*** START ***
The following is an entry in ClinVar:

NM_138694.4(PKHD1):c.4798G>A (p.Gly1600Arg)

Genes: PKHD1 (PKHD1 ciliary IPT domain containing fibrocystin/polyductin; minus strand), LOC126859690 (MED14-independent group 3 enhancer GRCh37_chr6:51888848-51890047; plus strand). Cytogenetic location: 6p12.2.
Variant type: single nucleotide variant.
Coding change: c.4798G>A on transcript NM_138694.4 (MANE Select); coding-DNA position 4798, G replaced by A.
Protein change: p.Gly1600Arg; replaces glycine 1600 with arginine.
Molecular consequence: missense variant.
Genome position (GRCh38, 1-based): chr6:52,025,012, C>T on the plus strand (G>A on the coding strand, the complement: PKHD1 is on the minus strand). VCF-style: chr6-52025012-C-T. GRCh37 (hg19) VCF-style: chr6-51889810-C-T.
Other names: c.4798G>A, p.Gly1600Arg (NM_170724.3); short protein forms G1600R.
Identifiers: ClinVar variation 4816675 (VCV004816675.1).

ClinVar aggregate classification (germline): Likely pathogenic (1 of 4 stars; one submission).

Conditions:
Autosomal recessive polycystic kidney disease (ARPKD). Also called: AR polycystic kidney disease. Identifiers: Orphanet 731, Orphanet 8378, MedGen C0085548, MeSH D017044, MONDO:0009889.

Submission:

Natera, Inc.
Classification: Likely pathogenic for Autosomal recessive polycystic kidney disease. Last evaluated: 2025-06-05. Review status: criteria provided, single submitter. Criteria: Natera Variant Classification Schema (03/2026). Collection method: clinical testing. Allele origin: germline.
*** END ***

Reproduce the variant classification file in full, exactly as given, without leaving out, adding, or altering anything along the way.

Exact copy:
The following is an entry in ClinVar:

NM_138694.4(PKHD1):c.4798G>A (p.Gly1600Arg)

Genes: PKHD1 (PKHD1 ciliary IPT domain containing fibrocystin/polyductin; minus strand), LOC126859690 (MED14-independent group 3 enhancer GRCh37_chr6:51888848-51890047; plus strand). Cytogenetic location: 6p12.2.
Variant type: single nucleotide variant.
Coding change: c.4798G>A on transcript NM_138694.4 (MANE Select); coding-DNA position 4798, G replaced by A.
Protein change: p.Gly1600Arg; replaces glycine 1600 with arginine.
Molecular consequence: missense variant.
Genome position (GRCh38, 1-based): chr6:52,025,012, C>T on the plus strand (G>A on the coding strand, the complement: PKHD1 is on the minus strand). VCF-style: chr6-52025012-C-T. GRCh37 (hg19) VCF-style: chr6-51889810-C-T.
Other names: c.4798G>A, p.Gly1600Arg (NM_170724.3); short protein forms G1600R.
Identifiers: ClinVar variation 4816675 (VCV004816675.1).

ClinVar aggregate classification (germline): Likely pathogenic (1 of 4 stars; one submission).

Conditions:
Autosomal recessive polycystic kidney disease (ARPKD). Also called: AR polycystic kidney disease. Identifiers: Orphanet 731, Orphanet 8378, MedGen C0085548, MeSH D017044, MONDO:0009889.

Submission:

Natera, Inc.
Classification: Likely pathogenic for Autosomal recessive polycystic kidney disease. Last evaluated: 2025-06-05. Review status: criteria provided, single submitter. Criteria: Natera Variant Classification Schema (03/2026). Collection method: clinical testing. Allele origin: germline.